"Where have all the white kids gone?" video creates dialogue
D.C. high school students from The Next Step Public Charter School created a video about the lack of diversity in their area, which they showed to Kevin Shindel's CAP Research class yesterday, generating a discussion about segregation and racism.
The visiting Step Five students (there are six steps at the school instead of grades), Sean Brown and Jose Fuentes, also interviewed a few members of the CAP class about the low percentage of black and latino students in the CAP program and the reasons for the lack of integration.
According to Evie Frankl, a teacher at Next Step who came with Brown and Fuentes, there are no white students at their school, which has a predominantly Latino student body with approximately 10 percent black students.
Frankl says this obvious de facto segregation is rarely discussed. "It's all around us, but people don't really talk about it," Frankl said, adding that the problem is not limited to D.C. The school's TV production class decided to make a video directly addressing the issue.
While Brown and Fuentes interviewed Blair students, Shindel mediated a classroom debate, posing such questions as why students choose to mostly associate with others of their own race, how integration can be achieved and whether it should be forced in any way.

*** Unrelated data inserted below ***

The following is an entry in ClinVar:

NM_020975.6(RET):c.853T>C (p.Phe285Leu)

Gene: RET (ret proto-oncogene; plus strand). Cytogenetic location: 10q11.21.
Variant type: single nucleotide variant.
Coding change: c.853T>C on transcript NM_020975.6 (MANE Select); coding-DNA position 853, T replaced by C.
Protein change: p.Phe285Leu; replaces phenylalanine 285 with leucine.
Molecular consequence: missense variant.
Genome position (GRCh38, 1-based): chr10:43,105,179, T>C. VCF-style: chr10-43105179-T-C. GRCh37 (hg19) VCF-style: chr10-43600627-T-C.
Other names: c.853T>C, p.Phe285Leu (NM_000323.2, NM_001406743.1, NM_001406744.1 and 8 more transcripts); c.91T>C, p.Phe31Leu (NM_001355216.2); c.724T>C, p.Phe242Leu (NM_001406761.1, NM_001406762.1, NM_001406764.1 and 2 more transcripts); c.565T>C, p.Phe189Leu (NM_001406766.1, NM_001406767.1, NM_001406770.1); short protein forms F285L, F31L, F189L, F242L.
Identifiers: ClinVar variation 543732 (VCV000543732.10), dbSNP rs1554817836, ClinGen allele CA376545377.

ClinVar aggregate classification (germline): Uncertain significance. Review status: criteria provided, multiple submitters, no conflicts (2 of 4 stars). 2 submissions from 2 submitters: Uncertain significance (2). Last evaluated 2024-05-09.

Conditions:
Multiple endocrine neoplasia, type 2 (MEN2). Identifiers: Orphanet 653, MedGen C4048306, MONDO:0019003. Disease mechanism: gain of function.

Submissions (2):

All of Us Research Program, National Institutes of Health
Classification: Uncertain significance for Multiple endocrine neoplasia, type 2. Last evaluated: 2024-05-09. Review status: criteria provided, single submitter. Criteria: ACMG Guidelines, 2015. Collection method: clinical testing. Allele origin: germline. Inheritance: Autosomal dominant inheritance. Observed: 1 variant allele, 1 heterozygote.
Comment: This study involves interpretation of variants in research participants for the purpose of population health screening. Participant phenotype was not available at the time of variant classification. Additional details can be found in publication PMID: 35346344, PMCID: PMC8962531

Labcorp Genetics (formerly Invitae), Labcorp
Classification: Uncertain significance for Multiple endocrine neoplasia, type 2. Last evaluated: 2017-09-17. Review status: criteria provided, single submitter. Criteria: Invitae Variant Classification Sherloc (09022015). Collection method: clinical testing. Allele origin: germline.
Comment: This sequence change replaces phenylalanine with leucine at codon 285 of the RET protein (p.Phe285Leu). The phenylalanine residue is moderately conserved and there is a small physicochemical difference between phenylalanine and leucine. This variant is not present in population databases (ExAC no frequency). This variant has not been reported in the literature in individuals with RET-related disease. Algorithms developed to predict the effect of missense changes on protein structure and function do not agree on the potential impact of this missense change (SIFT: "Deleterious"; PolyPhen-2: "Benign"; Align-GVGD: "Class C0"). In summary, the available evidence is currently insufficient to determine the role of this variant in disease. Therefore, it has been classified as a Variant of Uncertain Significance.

Fuentes and Brown think the problem of racial segregation might result from not enough opportunities for different types of students to mix — they have observed that whites "live in the suburbs more than the city," according to Fuentes, which results in schools that are not multicultural and students who tend to make friends without crossing racial lines.
The CAP students ventured that even in diverse schools like Blair, friendship groups still tend to be dominated by one race. They explored a variety of factors that may be contributing to the problem, such as tracking, cultural ties, stereotypes and the demographics of specific classes.
Fuentes and Brown thought that the experience was both surprising and enlightening. Fuentes said he was stunned to find that "the people I was talking to, they weren't scared of me."
Brown added, "looking at their faces, I think it did [change their perspective]." Shindel agreed that the exchange was beneficial for both the visitors and the Blair students. "I thought it laid a good foundation for what they wanted to do."
Brown said that an important thing to take away from the project is to truly not judge others by outward appearances. Brown added, "we'll kick it with anybody. It doesn't matter what skin color you are or how you act. We just gotta get along," he said.
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